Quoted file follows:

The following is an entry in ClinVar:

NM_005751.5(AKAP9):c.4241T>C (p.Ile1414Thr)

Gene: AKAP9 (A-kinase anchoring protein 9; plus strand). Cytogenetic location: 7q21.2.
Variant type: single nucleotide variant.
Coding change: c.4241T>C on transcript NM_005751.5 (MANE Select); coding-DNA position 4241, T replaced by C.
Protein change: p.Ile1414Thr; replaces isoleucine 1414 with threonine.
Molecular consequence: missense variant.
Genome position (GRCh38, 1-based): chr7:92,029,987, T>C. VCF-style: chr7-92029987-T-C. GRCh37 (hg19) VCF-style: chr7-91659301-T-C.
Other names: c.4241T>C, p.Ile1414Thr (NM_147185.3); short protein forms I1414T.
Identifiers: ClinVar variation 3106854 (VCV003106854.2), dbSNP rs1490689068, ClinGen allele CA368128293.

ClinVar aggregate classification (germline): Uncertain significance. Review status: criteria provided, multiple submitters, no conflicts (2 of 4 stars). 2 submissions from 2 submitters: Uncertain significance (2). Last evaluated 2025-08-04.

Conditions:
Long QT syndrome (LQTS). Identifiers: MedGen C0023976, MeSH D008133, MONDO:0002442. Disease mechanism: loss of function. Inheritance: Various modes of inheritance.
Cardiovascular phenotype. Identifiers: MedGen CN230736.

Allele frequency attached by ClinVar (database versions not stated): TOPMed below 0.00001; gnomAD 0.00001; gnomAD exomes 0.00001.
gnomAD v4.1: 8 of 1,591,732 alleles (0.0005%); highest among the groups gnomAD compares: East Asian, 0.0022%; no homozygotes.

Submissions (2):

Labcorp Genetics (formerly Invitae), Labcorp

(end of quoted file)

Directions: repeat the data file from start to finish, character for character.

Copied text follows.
The following is an entry in ClinVar:

NM_005751.5(AKAP9):c.4241T>C (p.Ile1414Thr)

Gene: AKAP9 (A-kinase anchoring protein 9; plus strand). Cytogenetic location: 7q21.2.
Variant type: single nucleotide variant.
Coding change: c.4241T>C on transcript NM_005751.5 (MANE Select); coding-DNA position 4241, T replaced by C.
Protein change: p.Ile1414Thr; replaces isoleucine 1414 with threonine.
Molecular consequence: missense variant.
Genome position (GRCh38, 1-based): chr7:92,029,987, T>C. VCF-style: chr7-92029987-T-C. GRCh37 (hg19) VCF-style: chr7-91659301-T-C.
Other names: c.4241T>C, p.Ile1414Thr (NM_147185.3); short protein forms I1414T.
Identifiers: ClinVar variation 3106854 (VCV003106854.2), dbSNP rs1490689068, ClinGen allele CA368128293.

ClinVar aggregate classification (germline): Uncertain significance. Review status: criteria provided, multiple submitters, no conflicts (2 of 4 stars). 2 submissions from 2 submitters: Uncertain significance (2). Last evaluated 2025-08-04.

Conditions:
Long QT syndrome (LQTS). Identifiers: MedGen C0023976, MeSH D008133, MONDO:0002442. Disease mechanism: loss of function. Inheritance: Various modes of inheritance.
Cardiovascular phenotype. Identifiers: MedGen CN230736.

Allele frequency attached by ClinVar (database versions not stated): TOPMed below 0.00001; gnomAD 0.00001; gnomAD exomes 0.00001.
gnomAD v4.1: 8 of 1,591,732 alleles (0.0005%); highest among the groups gnomAD compares: East Asian, 0.0022%; no homozygotes.

Submissions (2):

Labcorp Genetics (formerly Invitae), Labcorp